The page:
The teams behind decentralized exchange protocol 0x and ETH scalability platform today announced they are spending $10.5 million in a bid to get users to use the Polygon network.
The cash, they say, will make it easier for developers to build DeFi infrastructure on Polygon via .
Polygon is an ETH layer 2 scaling solution. Previously known as Matic, it allows developers building on ETH to do so quickly and relatively cheaply. ETH is known to have issues with functionality, and has been at times prohibitively expensive to use. Gas fees (what one pays to keep the network running) have hit historic highs over the last several months, due to the sheer amount of people using the network. Those fees have since come down a bit over the last week, as the price of ETH has dropped.
Polygon aims to fix scaling and cost issues on ETH by using a “sidechain” solution: a semi-independent blockchain that works in tandem with an associated “main chain” (in this case, ETH)—to improve its speed or capabilities.
0x is a platform for developers to build decentralized exchanges (DEXs) atop of ETH. Its platform has become increasingly popular as DEX users and trading numbers have exploded within the past year, largely driven by the growth of DeFi.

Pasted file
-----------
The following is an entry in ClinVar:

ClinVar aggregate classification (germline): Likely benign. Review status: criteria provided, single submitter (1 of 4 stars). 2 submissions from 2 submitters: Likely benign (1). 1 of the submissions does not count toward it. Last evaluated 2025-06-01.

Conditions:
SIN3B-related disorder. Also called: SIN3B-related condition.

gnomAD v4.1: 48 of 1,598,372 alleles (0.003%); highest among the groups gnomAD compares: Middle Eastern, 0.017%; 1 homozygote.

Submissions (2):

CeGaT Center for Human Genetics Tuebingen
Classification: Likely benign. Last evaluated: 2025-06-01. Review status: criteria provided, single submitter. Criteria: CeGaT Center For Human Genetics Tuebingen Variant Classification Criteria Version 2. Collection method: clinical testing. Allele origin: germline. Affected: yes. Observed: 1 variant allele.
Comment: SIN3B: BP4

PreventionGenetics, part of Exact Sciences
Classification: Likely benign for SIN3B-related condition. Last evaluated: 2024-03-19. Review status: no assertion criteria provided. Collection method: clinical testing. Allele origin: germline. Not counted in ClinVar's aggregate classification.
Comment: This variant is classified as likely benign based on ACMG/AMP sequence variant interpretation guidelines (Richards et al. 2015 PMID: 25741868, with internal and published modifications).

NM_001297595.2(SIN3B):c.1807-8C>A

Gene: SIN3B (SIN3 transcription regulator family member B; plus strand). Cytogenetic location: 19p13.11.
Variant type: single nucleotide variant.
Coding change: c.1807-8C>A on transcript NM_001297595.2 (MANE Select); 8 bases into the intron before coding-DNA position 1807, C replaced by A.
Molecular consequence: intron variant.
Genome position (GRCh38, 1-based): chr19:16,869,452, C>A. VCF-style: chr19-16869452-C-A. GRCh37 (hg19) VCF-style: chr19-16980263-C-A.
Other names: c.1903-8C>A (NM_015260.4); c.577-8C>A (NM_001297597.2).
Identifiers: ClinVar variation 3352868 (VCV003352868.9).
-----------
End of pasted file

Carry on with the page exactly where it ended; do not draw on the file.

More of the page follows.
DeFi, short for “decentralized finance,” is a term used to describe financial products that mostly run on ETH and are designed to replace the need for banks by cutting out intermediaries. These projects have boomed in the past year. A year ago, there was roughly $1 billion in value flowing through ETH DeFi products. Now, there’s over $60 billion, according to data from DeFi Pulse. That growth is partly the reason why both BTC and ETH have soared in value since 2020.
Both Polygon and 0x have their own tokens—MATIC and ZRX. Polygon’s native token, MATIC, has done particularly well this year: it’s up over 6,400% in the past year and has made astonishing recoveries when the rest of the crypto market has struggled. MATIC was today trading for $1.40, according to the latest CoinGecko figures.
Top DeFi projects such as SushiSwap, exchange liquidity pool CurveFinance, and the Quickswap DEX, are all using Polygon because it slashes gas fees—which traders typically pay when executing trades—in the hopes of attracting more would-be DeFi users.